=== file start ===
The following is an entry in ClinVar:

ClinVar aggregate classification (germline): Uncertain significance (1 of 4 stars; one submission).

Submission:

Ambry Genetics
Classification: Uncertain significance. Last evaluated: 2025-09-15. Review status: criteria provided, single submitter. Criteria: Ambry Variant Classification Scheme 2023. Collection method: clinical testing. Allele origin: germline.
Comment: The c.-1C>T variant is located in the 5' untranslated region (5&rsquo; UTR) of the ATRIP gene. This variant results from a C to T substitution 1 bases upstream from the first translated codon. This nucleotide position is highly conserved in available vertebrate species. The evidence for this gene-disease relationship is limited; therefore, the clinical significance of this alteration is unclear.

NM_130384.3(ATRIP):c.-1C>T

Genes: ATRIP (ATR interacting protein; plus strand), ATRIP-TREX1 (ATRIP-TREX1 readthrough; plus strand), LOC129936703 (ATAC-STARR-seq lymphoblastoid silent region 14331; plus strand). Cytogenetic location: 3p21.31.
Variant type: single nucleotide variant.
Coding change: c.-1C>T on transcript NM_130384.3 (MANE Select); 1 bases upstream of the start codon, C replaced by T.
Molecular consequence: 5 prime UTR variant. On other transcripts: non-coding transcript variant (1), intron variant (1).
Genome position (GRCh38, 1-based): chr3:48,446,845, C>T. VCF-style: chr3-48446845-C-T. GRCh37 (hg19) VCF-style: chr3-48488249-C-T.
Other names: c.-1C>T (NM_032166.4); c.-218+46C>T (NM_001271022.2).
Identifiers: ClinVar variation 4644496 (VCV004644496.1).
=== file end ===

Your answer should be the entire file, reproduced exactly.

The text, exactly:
The following is an entry in ClinVar:

ClinVar aggregate classification (germline): Uncertain significance (1 of 4 stars; one submission).

Submission:

Ambry Genetics
Classification: Uncertain significance. Last evaluated: 2025-09-15. Review status: criteria provided, single submitter. Criteria: Ambry Variant Classification Scheme 2023. Collection method: clinical testing. Allele origin: germline.
Comment: The c.-1C>T variant is located in the 5' untranslated region (5&rsquo; UTR) of the ATRIP gene. This variant results from a C to T substitution 1 bases upstream from the first translated codon. This nucleotide position is highly conserved in available vertebrate species. The evidence for this gene-disease relationship is limited; therefore, the clinical significance of this alteration is unclear.

NM_130384.3(ATRIP):c.-1C>T

Genes: ATRIP (ATR interacting protein; plus strand), ATRIP-TREX1 (ATRIP-TREX1 readthrough; plus strand), LOC129936703 (ATAC-STARR-seq lymphoblastoid silent region 14331; plus strand). Cytogenetic location: 3p21.31.
Variant type: single nucleotide variant.
Coding change: c.-1C>T on transcript NM_130384.3 (MANE Select); 1 bases upstream of the start codon, C replaced by T.
Molecular consequence: 5 prime UTR variant. On other transcripts: non-coding transcript variant (1), intron variant (1).
Genome position (GRCh38, 1-based): chr3:48,446,845, C>T. VCF-style: chr3-48446845-C-T. GRCh37 (hg19) VCF-style: chr3-48488249-C-T.
Other names: c.-1C>T (NM_032166.4); c.-218+46C>T (NM_001271022.2).
Identifiers: ClinVar variation 4644496 (VCV004644496.1).